Comparison of sorption materials
In order to establish a benchmark for subsequent improvements, the researchers initially investigated a whole range of such commercially available substances. They analysed them in laboratory tests using four different scenarios for the future use of the heat pumps. Research colleagues had previously designed these application scenarios as part of another sub-project:
1: Use of waste heat from industry for heating via district heating pipelines.
2: Transformation and distribution of heat for more energy-efficient heating via district heating pipelines.
3: Strengthening of wood pellet heating systems.
4: Cooling of a computer centre. Just like conventional heat pumps, adsorption heat pumps can also work in the opposite direction for cooling.
The researchers now carried out laboratory tests to determine how well systems with commercial sorption materials could fulfil these tasks. They tested a total of 14 different purchased products and determined, among other things, how well they store water and nitrogen, how porous they are and how dense they are.
It turned out that some materials were better suited for scenarios 1 and 3, while others are more appropriate for scenarios 2 and 4. “This is because the scenario pairs each require similar sorption properties”, explains materials researcher Koebel. For scenarios 1 and 3, a material made from crystalline silicon-aluminium phosphate gave the best results. For scenarios 2 and 4, some carbon and silica gel products were found to be equivalent. Especially in scenario 4, however, an organometallic compound called aluminium fumarate demonstrated the best sorption capacity. However: “Aluminium fumarate is by far the most expensive material”, says Koebel. “It is often not even available in the large quantities that would be required for adsorption heat pumps”. For economic reasons, the team focussed on improving materials made from silicon dioxide and carbon.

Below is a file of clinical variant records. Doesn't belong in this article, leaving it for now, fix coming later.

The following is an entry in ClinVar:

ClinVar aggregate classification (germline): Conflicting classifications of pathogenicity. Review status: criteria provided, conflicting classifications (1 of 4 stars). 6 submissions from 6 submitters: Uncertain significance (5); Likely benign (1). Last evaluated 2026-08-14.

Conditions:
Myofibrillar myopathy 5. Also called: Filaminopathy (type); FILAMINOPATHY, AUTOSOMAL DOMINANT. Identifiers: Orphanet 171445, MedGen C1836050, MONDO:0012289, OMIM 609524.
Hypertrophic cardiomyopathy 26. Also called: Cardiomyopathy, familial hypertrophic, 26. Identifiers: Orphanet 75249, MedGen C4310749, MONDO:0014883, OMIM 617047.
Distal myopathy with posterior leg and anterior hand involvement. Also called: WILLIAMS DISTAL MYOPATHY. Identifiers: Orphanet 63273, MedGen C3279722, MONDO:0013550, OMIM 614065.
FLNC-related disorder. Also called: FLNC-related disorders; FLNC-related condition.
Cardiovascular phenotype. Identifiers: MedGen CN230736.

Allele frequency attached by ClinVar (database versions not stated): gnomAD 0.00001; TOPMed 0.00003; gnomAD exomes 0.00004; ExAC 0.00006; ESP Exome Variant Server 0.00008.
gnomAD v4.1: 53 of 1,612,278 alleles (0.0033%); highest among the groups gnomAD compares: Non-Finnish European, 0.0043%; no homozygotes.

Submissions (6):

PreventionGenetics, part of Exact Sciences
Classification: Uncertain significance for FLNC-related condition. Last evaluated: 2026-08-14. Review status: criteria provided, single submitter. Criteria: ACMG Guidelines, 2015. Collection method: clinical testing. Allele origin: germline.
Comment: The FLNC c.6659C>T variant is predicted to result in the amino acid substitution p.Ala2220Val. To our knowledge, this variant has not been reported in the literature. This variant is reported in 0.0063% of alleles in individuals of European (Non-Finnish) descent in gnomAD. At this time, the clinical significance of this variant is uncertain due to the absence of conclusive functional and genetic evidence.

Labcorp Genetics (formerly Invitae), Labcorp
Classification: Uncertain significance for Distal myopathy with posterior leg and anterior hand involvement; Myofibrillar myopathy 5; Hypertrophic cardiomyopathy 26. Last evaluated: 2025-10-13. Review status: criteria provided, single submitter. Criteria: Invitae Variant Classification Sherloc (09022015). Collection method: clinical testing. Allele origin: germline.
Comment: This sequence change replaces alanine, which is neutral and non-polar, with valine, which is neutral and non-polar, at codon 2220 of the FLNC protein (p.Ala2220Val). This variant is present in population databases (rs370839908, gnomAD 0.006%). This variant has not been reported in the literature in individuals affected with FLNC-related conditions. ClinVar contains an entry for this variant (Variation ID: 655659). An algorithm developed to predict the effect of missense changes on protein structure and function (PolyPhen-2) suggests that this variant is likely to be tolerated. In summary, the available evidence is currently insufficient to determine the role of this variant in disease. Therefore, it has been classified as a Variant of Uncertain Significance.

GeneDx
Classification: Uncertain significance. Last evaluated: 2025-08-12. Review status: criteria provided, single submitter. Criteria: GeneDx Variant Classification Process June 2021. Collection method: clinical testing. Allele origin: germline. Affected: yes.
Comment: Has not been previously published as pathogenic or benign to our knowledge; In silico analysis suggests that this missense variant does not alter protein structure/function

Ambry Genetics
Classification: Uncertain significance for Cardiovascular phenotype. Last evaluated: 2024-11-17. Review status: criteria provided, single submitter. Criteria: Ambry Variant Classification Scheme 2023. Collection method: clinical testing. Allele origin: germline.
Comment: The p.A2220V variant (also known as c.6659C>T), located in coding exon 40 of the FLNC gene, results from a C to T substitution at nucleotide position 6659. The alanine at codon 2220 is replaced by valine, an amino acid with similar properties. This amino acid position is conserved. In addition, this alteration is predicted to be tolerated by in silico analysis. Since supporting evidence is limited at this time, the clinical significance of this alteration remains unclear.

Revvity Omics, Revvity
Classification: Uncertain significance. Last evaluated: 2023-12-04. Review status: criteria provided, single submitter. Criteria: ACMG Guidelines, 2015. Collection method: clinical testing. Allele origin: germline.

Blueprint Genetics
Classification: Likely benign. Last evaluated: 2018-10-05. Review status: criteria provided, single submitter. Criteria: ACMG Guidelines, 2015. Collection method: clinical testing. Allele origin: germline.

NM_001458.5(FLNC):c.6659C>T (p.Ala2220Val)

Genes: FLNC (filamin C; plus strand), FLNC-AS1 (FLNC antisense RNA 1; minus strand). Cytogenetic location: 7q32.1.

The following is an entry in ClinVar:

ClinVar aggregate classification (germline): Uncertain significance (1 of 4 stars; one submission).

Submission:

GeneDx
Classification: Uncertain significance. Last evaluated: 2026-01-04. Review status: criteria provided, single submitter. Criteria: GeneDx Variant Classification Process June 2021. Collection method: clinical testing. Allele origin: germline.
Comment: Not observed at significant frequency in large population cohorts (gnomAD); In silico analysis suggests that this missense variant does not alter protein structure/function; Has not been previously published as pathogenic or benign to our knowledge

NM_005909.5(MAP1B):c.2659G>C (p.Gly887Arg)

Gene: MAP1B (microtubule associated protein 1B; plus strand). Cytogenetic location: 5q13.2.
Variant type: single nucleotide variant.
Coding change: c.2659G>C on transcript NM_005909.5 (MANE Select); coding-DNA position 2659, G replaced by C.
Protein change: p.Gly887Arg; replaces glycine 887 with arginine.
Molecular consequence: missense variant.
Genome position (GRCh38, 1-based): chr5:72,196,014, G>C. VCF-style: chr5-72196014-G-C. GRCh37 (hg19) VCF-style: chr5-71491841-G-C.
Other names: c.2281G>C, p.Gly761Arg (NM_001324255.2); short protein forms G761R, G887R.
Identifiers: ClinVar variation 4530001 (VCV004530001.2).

Better than commercial counterparts
The researchers initially optimised the synthesis of silica sorption materials. They mixed an aqueous suspension comprising silicic acid and silicon dioxide with an ammonia solution. The mixture was subsequently gelled and dried at 65 degrees Celsius. In various experiments, the researchers now varied the concentration of the substances used and recognised that they could thus control the size of the particles produced and the pore size in their surface – both characteristics that determine a material’s the sorption properties. In this way, the materials researchers created a material that performs better than its commercial counterparts, especially in scenario 4.
However, the team achieved even better results with carbon materials. They also improved production here step by step. In the original synthesis, melamine, a nitrogen compound, and the organic molecule resorcinol are mixed with water as well as gradually with sodium hydroxide solution and hydrochloric acid. This results in a gel that is then pre-dried and carbonised in an oven at 900 degrees Celsius. The final step is the activation: here, part of the carbon is converted into gaseous carbon oxides, creating additional pores in the process. This increases the surface area of the substance and enhances its sorption capacity.
This activation was the first thing Empa researchers improved in their experiments. They achieved the best results with carbonisation at 800 degrees Celsius under a constant carbon dioxide stream. Next, in the synthesis, they varied the chemical structure of their material and finally the microstructure: the size and shape of the pores in the material.
They finally succeeded in producing carbon discs on a large scale that were both stable and efficient: they adsorb and desorb steam two to three times as well as commercial materials. And they demonstrate significantly better sorption properties, especially for scenarios 2 and 4.
Fewer greenhouse gases in the atmosphere
Finally, the researchers combined these findings with the results of the other sub-projects of the joint project. These had looked at the heat transfer in the adsorption heat pumps as well as the environmental influences and economic viability of the systems. Conclusion: if adsorption heat pumps were introduced across Switzerland in just the considered scenarios by 2050, emissions of greenhouse gases would fall by up to 5 %.